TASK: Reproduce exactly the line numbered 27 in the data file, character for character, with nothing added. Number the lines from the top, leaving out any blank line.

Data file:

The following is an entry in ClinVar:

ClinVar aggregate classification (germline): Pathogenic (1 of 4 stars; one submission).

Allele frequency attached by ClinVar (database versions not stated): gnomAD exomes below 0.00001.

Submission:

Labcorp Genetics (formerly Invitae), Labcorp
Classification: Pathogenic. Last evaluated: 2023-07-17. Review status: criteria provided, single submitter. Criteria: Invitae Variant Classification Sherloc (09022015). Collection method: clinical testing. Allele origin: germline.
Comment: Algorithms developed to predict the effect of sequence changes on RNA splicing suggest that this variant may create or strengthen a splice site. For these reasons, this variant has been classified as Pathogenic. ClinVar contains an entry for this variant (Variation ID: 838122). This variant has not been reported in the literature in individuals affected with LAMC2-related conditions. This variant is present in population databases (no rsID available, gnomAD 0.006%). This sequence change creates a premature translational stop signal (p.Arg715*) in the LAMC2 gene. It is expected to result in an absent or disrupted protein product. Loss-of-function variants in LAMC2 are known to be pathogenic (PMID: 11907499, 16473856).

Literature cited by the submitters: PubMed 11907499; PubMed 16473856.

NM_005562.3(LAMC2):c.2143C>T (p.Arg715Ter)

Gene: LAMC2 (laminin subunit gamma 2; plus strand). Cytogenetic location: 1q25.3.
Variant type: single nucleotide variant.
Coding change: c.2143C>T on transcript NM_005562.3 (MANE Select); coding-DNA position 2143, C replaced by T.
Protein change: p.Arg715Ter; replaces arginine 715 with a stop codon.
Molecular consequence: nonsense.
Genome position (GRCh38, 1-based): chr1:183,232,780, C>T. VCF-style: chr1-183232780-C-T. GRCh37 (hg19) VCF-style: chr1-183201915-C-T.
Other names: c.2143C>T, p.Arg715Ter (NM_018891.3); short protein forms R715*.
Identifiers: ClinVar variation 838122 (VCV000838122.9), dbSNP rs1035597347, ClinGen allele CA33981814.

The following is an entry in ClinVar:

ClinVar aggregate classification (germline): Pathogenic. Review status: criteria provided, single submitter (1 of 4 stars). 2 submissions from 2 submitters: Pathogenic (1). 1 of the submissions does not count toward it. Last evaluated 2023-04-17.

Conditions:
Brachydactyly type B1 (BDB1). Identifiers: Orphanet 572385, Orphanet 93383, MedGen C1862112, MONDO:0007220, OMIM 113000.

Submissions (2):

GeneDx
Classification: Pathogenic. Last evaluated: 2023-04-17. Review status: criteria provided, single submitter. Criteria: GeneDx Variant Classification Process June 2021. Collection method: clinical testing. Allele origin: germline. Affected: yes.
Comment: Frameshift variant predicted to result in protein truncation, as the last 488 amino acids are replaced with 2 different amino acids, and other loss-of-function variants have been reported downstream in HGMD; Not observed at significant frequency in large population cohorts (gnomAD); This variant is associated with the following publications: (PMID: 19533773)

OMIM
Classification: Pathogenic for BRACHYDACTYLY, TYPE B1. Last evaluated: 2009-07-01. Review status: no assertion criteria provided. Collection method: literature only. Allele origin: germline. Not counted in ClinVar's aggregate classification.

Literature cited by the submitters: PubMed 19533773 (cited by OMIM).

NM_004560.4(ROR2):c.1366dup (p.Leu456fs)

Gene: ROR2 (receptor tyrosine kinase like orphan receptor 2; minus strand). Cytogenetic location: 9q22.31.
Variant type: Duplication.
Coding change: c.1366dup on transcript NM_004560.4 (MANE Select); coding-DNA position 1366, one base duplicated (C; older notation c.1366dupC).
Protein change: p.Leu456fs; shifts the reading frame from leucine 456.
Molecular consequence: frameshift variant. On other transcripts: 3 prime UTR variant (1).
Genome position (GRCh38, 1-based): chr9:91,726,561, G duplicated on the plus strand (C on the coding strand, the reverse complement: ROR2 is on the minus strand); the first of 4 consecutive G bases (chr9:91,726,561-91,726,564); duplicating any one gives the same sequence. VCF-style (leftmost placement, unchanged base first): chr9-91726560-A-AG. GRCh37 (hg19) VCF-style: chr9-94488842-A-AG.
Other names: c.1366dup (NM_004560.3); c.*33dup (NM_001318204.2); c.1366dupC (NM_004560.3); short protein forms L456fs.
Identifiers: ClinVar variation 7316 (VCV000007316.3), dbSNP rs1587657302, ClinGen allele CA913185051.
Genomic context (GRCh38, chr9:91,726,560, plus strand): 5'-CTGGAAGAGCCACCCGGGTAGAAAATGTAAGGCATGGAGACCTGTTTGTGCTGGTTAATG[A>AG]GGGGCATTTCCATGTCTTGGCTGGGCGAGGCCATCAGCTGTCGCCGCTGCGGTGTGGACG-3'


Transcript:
Classification: Pathogenic for BRACHYDACTYLY, TYPE B1. Last evaluated: 2009-07-01. Review status: no assertion criteria provided. Collection method: literature only. Allele origin: germline. Not counted in ClinVar's aggregate classification.